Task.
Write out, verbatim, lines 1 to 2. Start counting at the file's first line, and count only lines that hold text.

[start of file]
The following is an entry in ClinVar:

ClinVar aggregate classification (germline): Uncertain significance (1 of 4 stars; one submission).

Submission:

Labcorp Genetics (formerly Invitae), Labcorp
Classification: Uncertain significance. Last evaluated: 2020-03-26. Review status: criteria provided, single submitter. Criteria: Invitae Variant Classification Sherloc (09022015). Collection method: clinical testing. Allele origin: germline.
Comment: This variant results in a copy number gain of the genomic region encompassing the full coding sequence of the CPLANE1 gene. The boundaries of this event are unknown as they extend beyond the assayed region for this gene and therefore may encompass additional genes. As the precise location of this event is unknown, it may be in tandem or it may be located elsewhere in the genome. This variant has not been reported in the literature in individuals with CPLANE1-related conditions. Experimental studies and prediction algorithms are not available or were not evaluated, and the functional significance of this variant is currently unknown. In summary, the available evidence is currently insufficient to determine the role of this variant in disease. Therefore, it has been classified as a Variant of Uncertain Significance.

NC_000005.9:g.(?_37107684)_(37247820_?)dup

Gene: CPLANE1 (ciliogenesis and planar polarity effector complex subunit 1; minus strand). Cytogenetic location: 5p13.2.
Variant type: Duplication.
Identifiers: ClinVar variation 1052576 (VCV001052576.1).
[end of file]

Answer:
The following is an entry in ClinVar:

ClinVar aggregate classification (germline): Uncertain significance (1 of 4 stars; one submission).